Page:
For Immediate Release

FIRFor Immediate Release is one of my favourite podcasts, which has Shel Holtz, Neville Hobson and a host of other contributors talking social media, web 2.0 and how it affects public relations and business communications. It’s good stuff.

Yesterday, Neville needed someone to step in to fill a few minutes, so I stepped up to the plate and spoke about barcampukgovweb. Neville has been very sweet and praised my efforts, but I think he might just be trying to make me feel better 🙂 Seriously, though, it was real honour to be a part of the show.

Anyway, you can download the episode here. I come in at about 16 minutes. I’d really like some feedback, as online audio is something I would like to do more of in the future. In other words, see this as your chance to stop me.


mp3player_mount I like podcasts. I certainly hope the current developments in streamed video don’t mean the death of downloadable audio and video in the near future. Here’s the list of ones I am currently subscribed to and listen on a regular basis. There’s a lot of ’em, but not every episode gets listened to all the way through – with a couple of exceptions…

  • For Immediate Release – Neville Hobson and Shel Holtz talk social media, communications and PR, and discuss the latest fads and spats on the way. Indispensable listening for me
  • Guardian Unlimited Football Weekly – Great discussion of the week’s footy news
  • Guardian Unlimited MediaTalk – I love hearing about all the media gossip and scandals. This is a world I will never be a part of, but I delight in hearing about it
  • Mark Kermode’s film reviews – flawless. Has he ever been wrong about a film? And Simon Mayo is the perfect foil for him.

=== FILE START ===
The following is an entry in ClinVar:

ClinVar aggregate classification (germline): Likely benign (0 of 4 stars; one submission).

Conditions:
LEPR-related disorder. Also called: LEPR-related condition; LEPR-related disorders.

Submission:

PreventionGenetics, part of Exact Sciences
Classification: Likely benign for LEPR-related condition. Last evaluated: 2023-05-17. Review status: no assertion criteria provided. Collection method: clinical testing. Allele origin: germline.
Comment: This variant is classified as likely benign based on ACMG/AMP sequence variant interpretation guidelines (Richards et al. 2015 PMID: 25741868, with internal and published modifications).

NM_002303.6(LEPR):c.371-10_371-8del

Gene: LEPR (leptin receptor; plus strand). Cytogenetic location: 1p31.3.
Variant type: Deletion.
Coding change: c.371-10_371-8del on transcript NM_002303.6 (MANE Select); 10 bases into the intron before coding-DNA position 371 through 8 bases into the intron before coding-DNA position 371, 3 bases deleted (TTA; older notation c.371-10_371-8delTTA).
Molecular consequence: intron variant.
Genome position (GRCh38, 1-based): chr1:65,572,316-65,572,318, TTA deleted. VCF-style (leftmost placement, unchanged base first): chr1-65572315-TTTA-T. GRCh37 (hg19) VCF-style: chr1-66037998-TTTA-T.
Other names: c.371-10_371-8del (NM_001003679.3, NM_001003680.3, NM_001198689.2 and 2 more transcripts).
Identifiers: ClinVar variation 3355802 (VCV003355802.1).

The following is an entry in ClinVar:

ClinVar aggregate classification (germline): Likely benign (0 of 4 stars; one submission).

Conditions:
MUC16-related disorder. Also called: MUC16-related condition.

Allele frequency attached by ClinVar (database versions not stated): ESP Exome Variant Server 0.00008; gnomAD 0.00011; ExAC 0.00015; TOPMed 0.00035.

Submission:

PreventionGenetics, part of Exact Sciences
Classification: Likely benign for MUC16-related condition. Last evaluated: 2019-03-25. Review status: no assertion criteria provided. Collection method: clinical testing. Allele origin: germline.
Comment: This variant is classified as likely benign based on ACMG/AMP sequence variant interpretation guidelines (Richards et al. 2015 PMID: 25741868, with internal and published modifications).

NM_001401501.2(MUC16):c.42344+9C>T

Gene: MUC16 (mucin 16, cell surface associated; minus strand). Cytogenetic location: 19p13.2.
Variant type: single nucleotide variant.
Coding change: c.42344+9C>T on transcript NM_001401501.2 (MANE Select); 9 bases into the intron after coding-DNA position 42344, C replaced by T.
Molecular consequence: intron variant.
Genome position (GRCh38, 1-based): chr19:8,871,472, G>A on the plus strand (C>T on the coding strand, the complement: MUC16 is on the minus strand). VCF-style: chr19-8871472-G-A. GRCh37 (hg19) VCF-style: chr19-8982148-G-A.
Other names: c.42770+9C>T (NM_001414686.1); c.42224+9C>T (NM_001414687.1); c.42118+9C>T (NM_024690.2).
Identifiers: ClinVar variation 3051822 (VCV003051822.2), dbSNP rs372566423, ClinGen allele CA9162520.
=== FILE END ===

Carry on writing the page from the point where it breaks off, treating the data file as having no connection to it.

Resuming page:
• Scobleshow – Very interested in what he does next.
  • Rocketboom – OK, so I just subscribed to this to see how video worked on my iPod. It’s stayed in my subscription list, and serves as a distraction now and again
  • In Our Time – Marvelously eclectic. My personal favourite was the one on negative numbers, which left Melvyn Bragg thoroughly bewildered
  • Start the Week – Again, high quality, mixed up discussed, ably chaired by Andrew Marr – whose A History of Modern Britain I really need to get round to reading.

Am I missing anything amazing?

Richard Pope has been working on a new social website for MySociety, called Here’s how he explains it on his blog:

For all the talk of social networking people forget that for a whole host of internet users have been doing this kind of thing for years using really the really the < web 1.0 technology of email groups and phpBB forums (sw4people, Urban75 and Hern Hill Forum blog are just a few local to me).

They can make a real difference to the local community aspects of people’s lives – discussing crime, finding out about local restaurants, ganging up on their local council or whatever. Many of the people who run these groups (especially the email based ones) are often not that internet savvy, but have found simple tools that let them connect with people where they live that have a shared interest.

The problem is, unless someone tells you directly about one, they are all but invisible.

To this ends, I’ve been building a site for mySociety called (sticking to the “does what it says on the tin” naming convention) that is aiming to map the locations and details of these groups and, importantly, help people find ones relevant them.